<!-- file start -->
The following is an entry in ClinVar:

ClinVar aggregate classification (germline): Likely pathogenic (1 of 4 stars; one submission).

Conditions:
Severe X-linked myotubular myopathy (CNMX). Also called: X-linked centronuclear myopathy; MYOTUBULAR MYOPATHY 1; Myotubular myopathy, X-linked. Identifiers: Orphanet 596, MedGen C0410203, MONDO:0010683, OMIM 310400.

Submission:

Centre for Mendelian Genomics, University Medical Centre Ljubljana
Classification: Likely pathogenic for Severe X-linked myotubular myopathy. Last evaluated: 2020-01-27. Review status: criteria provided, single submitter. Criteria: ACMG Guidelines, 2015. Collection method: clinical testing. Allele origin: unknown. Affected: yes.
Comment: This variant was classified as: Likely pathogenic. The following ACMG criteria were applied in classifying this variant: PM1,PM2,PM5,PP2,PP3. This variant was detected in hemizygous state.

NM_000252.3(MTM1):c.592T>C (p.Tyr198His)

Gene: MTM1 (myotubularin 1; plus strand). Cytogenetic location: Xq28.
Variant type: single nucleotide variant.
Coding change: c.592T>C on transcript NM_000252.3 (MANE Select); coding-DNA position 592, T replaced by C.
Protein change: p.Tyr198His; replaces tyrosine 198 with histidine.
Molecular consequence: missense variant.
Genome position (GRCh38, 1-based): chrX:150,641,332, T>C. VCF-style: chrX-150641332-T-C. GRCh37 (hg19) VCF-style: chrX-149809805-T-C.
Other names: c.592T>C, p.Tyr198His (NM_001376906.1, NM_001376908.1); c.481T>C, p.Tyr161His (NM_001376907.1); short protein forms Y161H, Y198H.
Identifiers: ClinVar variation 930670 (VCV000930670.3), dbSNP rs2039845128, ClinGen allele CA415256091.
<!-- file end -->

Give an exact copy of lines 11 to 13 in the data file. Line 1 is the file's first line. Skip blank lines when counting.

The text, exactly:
Variant type: single nucleotide variant.
Coding change: c.592T>C on transcript NM_000252.3 (MANE Select); coding-DNA position 592, T replaced by C.
Protein change: p.Tyr198His; replaces tyrosine 198 with histidine.